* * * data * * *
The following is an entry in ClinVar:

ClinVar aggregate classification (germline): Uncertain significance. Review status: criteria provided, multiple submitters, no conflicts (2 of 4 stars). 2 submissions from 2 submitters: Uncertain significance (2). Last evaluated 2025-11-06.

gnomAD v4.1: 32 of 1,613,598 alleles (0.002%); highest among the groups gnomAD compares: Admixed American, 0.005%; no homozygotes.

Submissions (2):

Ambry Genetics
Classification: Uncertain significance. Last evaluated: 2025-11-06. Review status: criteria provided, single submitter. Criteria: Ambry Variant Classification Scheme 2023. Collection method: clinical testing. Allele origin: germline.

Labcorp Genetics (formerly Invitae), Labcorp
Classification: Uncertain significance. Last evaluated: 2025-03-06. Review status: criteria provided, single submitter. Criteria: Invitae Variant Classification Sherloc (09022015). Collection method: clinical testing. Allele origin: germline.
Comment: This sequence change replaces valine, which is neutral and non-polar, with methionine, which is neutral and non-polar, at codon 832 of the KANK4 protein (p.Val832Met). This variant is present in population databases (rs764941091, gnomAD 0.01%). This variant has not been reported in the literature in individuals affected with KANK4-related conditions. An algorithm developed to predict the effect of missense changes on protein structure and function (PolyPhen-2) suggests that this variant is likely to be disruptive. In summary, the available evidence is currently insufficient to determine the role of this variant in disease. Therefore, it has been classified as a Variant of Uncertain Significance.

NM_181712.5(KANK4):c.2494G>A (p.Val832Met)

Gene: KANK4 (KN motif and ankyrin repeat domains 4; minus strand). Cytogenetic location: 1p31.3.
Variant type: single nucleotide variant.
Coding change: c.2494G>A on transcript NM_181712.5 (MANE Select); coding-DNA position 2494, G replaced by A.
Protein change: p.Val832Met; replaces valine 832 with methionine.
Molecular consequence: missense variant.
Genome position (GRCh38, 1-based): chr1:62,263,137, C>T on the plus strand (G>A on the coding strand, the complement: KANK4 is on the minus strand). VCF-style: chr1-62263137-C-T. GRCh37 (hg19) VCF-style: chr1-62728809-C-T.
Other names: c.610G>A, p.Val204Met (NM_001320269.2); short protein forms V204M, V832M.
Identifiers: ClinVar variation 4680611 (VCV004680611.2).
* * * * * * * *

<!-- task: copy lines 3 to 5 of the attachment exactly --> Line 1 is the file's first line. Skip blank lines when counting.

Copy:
gnomAD v4.1: 32 of 1,613,598 alleles (0.002%); highest among the groups gnomAD compares: Admixed American, 0.005%; no homozygotes.

Submissions (2):

Ambry Genetics